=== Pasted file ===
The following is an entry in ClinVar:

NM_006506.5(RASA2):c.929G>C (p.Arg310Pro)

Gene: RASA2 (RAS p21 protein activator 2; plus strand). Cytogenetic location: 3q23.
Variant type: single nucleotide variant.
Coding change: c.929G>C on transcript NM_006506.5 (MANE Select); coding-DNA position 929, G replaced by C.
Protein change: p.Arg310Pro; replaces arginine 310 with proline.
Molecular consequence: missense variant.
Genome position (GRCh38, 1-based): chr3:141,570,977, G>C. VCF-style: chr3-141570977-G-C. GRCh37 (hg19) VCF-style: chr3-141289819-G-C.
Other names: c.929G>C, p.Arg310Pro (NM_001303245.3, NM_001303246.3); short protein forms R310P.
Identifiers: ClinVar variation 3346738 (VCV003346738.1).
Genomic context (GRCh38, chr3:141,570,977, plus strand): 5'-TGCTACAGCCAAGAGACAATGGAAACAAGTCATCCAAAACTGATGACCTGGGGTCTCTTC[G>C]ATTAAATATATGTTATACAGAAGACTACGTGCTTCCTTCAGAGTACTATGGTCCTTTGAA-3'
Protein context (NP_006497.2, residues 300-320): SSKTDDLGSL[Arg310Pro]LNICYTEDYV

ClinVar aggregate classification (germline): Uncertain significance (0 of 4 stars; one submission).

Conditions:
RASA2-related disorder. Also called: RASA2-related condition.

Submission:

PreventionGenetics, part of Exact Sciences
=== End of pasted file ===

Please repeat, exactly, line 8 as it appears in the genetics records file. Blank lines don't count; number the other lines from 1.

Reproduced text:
Genome position (GRCh38, 1-based): chr3:141,570,977, G>C. VCF-style: chr3-141570977-G-C. GRCh37 (hg19) VCF-style: chr3-141289819-G-C.